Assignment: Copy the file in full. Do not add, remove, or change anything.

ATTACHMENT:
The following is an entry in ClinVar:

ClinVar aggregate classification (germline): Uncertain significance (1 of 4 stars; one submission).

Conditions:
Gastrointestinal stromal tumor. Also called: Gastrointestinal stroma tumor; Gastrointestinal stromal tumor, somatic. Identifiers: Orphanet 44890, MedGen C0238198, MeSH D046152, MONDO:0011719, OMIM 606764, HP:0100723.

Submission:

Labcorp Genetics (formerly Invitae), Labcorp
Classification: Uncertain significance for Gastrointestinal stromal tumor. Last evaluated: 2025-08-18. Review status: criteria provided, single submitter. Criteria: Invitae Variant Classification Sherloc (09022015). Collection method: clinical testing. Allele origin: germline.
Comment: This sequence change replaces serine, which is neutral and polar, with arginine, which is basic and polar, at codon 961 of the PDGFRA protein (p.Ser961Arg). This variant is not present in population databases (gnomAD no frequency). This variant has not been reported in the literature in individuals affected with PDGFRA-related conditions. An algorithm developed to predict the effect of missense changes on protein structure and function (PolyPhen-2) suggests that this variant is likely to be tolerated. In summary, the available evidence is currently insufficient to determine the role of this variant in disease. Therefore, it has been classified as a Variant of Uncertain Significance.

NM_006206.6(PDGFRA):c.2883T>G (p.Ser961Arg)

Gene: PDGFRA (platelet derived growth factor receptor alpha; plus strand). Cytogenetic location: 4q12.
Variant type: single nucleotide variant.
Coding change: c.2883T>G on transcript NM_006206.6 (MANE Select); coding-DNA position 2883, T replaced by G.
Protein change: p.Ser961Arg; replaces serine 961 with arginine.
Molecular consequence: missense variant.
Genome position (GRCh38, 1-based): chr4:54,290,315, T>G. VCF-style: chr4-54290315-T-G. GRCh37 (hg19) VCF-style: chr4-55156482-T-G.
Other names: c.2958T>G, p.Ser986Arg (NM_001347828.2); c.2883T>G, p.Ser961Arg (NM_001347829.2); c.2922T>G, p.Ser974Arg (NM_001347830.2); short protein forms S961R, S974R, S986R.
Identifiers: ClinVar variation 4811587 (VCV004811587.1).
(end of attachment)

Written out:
The following is an entry in ClinVar:

ClinVar aggregate classification (germline): Uncertain significance (1 of 4 stars; one submission).

Conditions:
Gastrointestinal stromal tumor. Also called: Gastrointestinal stroma tumor; Gastrointestinal stromal tumor, somatic. Identifiers: Orphanet 44890, MedGen C0238198, MeSH D046152, MONDO:0011719, OMIM 606764, HP:0100723.

Submission:

Labcorp Genetics (formerly Invitae), Labcorp
Classification: Uncertain significance for Gastrointestinal stromal tumor. Last evaluated: 2025-08-18. Review status: criteria provided, single submitter. Criteria: Invitae Variant Classification Sherloc (09022015). Collection method: clinical testing. Allele origin: germline.
Comment: This sequence change replaces serine, which is neutral and polar, with arginine, which is basic and polar, at codon 961 of the PDGFRA protein (p.Ser961Arg). This variant is not present in population databases (gnomAD no frequency). This variant has not been reported in the literature in individuals affected with PDGFRA-related conditions. An algorithm developed to predict the effect of missense changes on protein structure and function (PolyPhen-2) suggests that this variant is likely to be tolerated. In summary, the available evidence is currently insufficient to determine the role of this variant in disease. Therefore, it has been classified as a Variant of Uncertain Significance.

NM_006206.6(PDGFRA):c.2883T>G (p.Ser961Arg)

Gene: PDGFRA (platelet derived growth factor receptor alpha; plus strand). Cytogenetic location: 4q12.
Variant type: single nucleotide variant.
Coding change: c.2883T>G on transcript NM_006206.6 (MANE Select); coding-DNA position 2883, T replaced by G.
Protein change: p.Ser961Arg; replaces serine 961 with arginine.
Molecular consequence: missense variant.
Genome position (GRCh38, 1-based): chr4:54,290,315, T>G. VCF-style: chr4-54290315-T-G. GRCh37 (hg19) VCF-style: chr4-55156482-T-G.
Other names: c.2958T>G, p.Ser986Arg (NM_001347828.2); c.2883T>G, p.Ser961Arg (NM_001347829.2); c.2922T>G, p.Ser974Arg (NM_001347830.2); short protein forms S961R, S974R, S986R.
Identifiers: ClinVar variation 4811587 (VCV004811587.1).